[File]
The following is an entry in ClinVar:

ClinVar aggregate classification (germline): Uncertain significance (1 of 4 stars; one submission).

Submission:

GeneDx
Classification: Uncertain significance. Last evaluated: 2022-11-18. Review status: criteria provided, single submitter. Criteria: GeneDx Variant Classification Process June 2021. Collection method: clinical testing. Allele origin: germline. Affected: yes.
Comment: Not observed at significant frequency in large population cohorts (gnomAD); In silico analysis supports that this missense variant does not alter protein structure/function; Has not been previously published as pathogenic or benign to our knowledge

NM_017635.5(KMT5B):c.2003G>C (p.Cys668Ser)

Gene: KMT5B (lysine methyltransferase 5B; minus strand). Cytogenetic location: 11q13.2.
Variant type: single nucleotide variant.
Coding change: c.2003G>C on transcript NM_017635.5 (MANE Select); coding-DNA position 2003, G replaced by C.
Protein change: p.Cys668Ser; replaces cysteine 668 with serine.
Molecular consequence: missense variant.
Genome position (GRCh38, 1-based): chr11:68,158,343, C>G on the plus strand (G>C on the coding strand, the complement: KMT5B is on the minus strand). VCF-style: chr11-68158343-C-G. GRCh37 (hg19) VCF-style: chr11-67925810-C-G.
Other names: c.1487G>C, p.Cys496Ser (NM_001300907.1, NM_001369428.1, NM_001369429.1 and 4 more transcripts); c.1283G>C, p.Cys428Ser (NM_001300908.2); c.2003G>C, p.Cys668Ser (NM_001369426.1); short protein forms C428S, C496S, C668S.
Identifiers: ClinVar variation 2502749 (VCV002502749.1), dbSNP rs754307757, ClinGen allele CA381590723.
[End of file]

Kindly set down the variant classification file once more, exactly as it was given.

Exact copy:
The following is an entry in ClinVar:

ClinVar aggregate classification (germline): Uncertain significance (1 of 4 stars; one submission).

Submission:

GeneDx
Classification: Uncertain significance. Last evaluated: 2022-11-18. Review status: criteria provided, single submitter. Criteria: GeneDx Variant Classification Process June 2021. Collection method: clinical testing. Allele origin: germline. Affected: yes.
Comment: Not observed at significant frequency in large population cohorts (gnomAD); In silico analysis supports that this missense variant does not alter protein structure/function; Has not been previously published as pathogenic or benign to our knowledge

NM_017635.5(KMT5B):c.2003G>C (p.Cys668Ser)

Gene: KMT5B (lysine methyltransferase 5B; minus strand). Cytogenetic location: 11q13.2.
Variant type: single nucleotide variant.
Coding change: c.2003G>C on transcript NM_017635.5 (MANE Select); coding-DNA position 2003, G replaced by C.
Protein change: p.Cys668Ser; replaces cysteine 668 with serine.
Molecular consequence: missense variant.
Genome position (GRCh38, 1-based): chr11:68,158,343, C>G on the plus strand (G>C on the coding strand, the complement: KMT5B is on the minus strand). VCF-style: chr11-68158343-C-G. GRCh37 (hg19) VCF-style: chr11-67925810-C-G.
Other names: c.1487G>C, p.Cys496Ser (NM_001300907.1, NM_001369428.1, NM_001369429.1 and 4 more transcripts); c.1283G>C, p.Cys428Ser (NM_001300908.2); c.2003G>C, p.Cys668Ser (NM_001369426.1); short protein forms C428S, C496S, C668S.
Identifiers: ClinVar variation 2502749 (VCV002502749.1), dbSNP rs754307757, ClinGen allele CA381590723.